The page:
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Wind turbine blown away by planners 

Credit:  Pippa Chambers, Reporter, Weston Worle & Somerset Mercury, www.thewestonmercury.co.uk 4 June 2011 ~~

An appeal to install a 67m-high ‘eyesore’ near Yatton homes has been dismissed – much to the relief of worried residents.

Smart Systems Ltd, an aluminium system company based in Arnolds Way, submitted a planning application to North Somerset Council in 2007 for an extension.

This was approved by the unitary authority, but one of the conditions of the blueprint, to build a large wind turbine, was rejected by council bosses.

Planning chiefs requested more details on the energy saving proposal and once they came in last year objections flooded in from villagers – and even Bristol Airport initially said it could prove a nuisance for air traffic controllers.

Smart Systems appealed against the refusal, but this week planning inspector Andrew Pykett upheld the decision.

He said: “I recognise that the turbine in this case would only be about half the size of the largest turbines now in use, but it would still be a very substantial vertical structure in relation to its surroundings.

“In relation to living conditions of the potential neighbours, I am concerned that the noise assessment which has been carried out is insufficient to engender confidence that the scheme would be acceptable.”

Mr Pykett did recognise some positive aspects of the turbine, such as the contribution to energy needs, but said there was also no ‘reliable’ information that confirmed it would not be a threat to protected species.

Tony Moulin, a North Somerset councillor who lives in 
Yatton, said: “It would be a visual eyesore in our landscape and would have set a worrying precedent.”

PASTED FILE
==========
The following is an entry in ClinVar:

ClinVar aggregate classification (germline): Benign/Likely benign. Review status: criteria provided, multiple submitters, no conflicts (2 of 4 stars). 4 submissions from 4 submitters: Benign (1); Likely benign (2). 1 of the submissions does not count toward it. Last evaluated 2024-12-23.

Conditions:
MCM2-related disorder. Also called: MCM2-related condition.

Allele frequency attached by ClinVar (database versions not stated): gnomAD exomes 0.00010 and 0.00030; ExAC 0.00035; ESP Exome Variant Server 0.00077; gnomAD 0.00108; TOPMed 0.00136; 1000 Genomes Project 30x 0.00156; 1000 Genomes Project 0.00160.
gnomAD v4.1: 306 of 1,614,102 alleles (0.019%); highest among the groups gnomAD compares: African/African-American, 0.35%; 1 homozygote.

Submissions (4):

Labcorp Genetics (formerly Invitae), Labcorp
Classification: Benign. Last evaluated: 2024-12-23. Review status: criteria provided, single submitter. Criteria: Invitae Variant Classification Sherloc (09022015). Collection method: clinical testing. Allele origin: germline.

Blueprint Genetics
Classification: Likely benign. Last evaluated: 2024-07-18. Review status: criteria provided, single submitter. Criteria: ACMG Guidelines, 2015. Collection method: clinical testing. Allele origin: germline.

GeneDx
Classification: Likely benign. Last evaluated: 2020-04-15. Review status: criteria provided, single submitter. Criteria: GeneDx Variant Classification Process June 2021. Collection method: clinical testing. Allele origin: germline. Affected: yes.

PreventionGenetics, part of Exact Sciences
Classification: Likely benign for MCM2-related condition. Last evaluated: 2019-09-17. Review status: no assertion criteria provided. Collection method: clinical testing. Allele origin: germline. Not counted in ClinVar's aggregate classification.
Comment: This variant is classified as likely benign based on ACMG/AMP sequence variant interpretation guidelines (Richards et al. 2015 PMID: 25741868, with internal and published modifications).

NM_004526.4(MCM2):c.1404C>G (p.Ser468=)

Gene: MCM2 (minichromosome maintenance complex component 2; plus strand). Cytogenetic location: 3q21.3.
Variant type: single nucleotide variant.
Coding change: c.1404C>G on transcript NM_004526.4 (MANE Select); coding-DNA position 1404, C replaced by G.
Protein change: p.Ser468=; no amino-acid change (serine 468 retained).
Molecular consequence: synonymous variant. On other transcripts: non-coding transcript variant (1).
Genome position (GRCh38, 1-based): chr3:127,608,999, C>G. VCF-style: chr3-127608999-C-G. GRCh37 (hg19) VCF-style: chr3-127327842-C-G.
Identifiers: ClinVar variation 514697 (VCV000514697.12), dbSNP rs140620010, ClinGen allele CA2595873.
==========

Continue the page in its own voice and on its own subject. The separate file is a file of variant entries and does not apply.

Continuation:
Before the appeal decision was revealed the company installed a temporary 50m test mast to gather winds speed information in preparation for the 67m structure. But, as Smart Systems did not seek permission from the unitary authority, it had to submit a retrospective request for approval.

A spokesman from Yatton Parish Council said: “Councillors were disappointed that Smart Systems did not submit a planning application prior to the construction of the temporary mast. As the appeal has been dismissed, there is no justification for the mast to remain there.”

Source:  Pippa Chambers, Reporter, Weston Worle & Somerset Mercury, www.thewestonmercury.co.uk 4 June 2011

This article is the work of the source indicated. Any opinions expressed in it are not necessarily those of National Wind Watch.

The copyright of this article resides with the author or publisher indicated. As part of its noncommercial educational effort to present the environmental, social, scientific, and economic issues of large-scale wind power development to a global audience seeking such information, National Wind Watch endeavors to observe “fair use” as provided for in section 107 of U.S. Copyright Law and similar “fair dealing” provisions of the copyright laws of other nations. Send requests to excerpt, general inquiries, and comments via e-mail.

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